Technology and innovation – effects on production

Figure 4-8: Screen shot from Saskatchewan Pulse Growers' website. Accessed September 13, 2016. URL: http://saskpulse.com/research/

Figure 4-8: Screen shot from Saskatchewan Pulse Growers' website. Source: http://saskpulse.com/research/. Permission: This material has been reproduced in accordance with the University of Saskatchewan  interpretation of Sec.30.04 of the Copyright Act.

The image above is a good example of how agricultural organizations seek to improve technologies through research and development to increase their competitiveness.  What this means is that scientists will conduct research to increase total outputs or the quality of the outputs, or both.  The end result is to make more money for the pulse growers.  But there’s more…  Did you notice that the pulse growers’ overall goal is to “assist in the growth of the sustainability of the pulse industry”?  This highlights the overall objective of making the best decisions in business and elsewhere such that we can sustain businesses and economies, our families and socio-cultural traditions, and of course, the environment.

There are many innovative companies that work directly in the agriculture industry, or in related businesses.  The following is a screenshot of a company in the USA that works to promote animal health and productivity.  The example I selected shows you a feed ingredient developed to promote growth in steers.

Figure 4-9: Elanco - a company in the USA that works to enhance animal health and production

Figure 4-9: Elanco - a company in the USA that works to enhance animal health and production. Source: http://www.elanco.us/products-services/beef/improve-feedlot-cattle-weight-gain-efficiency.aspx. Permission: This material has been reproduced in accordance with the University of Saskatchewan  interpretation of Sec.30.04 of the Copyright Act.

Now that you can map the relationship between input and output, how might you illustrate the change to the production function for the Optaflexx® example?  Consider what the output is and how it changes as input increases.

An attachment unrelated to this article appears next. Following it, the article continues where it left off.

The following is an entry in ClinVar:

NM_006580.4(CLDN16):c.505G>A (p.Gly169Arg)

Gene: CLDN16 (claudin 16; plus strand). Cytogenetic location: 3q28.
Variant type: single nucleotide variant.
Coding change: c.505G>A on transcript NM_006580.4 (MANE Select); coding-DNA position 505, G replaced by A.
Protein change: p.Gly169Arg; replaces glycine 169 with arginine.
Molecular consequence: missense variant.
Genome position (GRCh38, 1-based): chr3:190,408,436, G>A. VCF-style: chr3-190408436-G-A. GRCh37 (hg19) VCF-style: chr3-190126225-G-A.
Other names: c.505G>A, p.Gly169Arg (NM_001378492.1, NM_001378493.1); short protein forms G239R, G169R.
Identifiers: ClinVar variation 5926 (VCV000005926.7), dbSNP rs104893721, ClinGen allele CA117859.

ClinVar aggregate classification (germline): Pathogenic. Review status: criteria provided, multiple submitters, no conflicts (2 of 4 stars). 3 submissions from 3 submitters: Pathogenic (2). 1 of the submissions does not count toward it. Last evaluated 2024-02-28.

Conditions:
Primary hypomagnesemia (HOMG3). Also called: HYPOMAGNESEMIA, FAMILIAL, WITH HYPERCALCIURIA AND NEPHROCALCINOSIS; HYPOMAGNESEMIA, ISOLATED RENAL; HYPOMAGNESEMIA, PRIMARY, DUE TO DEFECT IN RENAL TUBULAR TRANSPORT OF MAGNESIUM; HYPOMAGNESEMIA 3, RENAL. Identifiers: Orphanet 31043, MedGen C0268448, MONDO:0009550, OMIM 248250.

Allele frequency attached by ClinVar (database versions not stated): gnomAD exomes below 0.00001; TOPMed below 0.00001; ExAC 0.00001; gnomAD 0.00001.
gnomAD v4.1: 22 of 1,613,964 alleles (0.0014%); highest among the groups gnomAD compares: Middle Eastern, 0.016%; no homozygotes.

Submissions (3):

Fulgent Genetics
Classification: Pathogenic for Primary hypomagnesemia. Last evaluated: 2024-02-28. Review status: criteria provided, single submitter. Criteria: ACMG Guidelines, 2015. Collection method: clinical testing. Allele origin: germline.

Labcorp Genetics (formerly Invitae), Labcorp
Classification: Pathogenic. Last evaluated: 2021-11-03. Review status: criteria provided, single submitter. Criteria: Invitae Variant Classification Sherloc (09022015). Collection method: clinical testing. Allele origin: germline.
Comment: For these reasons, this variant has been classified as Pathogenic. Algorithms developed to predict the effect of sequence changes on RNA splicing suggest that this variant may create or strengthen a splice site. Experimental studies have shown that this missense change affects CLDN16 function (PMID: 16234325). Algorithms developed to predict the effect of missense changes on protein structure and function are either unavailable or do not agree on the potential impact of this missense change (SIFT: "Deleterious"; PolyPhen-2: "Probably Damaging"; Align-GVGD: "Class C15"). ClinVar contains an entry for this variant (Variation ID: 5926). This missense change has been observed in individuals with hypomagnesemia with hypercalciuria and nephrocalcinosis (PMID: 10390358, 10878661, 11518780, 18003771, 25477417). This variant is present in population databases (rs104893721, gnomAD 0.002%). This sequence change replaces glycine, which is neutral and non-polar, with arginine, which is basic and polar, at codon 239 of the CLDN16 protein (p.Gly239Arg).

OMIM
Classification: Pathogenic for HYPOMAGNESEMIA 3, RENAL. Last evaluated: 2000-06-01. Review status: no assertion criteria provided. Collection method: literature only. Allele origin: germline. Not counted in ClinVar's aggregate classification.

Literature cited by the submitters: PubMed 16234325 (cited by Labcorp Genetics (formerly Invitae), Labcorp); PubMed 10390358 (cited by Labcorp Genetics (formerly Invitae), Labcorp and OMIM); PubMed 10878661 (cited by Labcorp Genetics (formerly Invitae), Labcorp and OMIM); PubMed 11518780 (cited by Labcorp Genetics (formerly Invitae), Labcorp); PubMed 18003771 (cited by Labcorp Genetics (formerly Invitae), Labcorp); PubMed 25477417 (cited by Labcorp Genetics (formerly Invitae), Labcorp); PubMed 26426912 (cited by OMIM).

We’ve not yet talked about this, but time can be an input as well.  If we held constant all factors of production except time, we could map total product over time.  It is possible to measure total animal weight (output) over time (input) and measure the average output (weight per year or month), and marginal growth (change in weight over time).

Because capital is also an essential part of production, it’s important to be aware that technological improvements through engineering and design can affect the production process.  Many of you who come from farming backgrounds have likely heard of “precision agriculture” and understand the effects of having a GPS to guide the application of seeds, fertilizer or herbicides, for example.  Having an accurate estimate of the land that has been treated will permit the machine operator to reduce the number of passes thus minimizing overlap.  The outcome will be less waste (not treating the same land twice), and fuel savings from reducing the number of passes.  Also, in the case of fertilizer, the land would be more accurately treated with less change of over- or under-fertilization thereby increasing the output potential per acre or hectare.

Figure 4-10: John Deere website depicting advances in precision agriculture.

Figure 4-10: John Deere website depicting advances in precision agriculture. Source: http://www.cervusequipment.com/johndeeresaskatchewan/. Permission: This material has been reproduced in accordance with the University of Saskatchewan  interpretation of Sec.30.04 of the Copyright Act.

In each case, new technologies enhance the production process: essentially, they change the shape and positioning of the production function.  This is true for developments in soil and environmental sciences, food production, plant breeding, cropping technologies, animal husbandry, etc.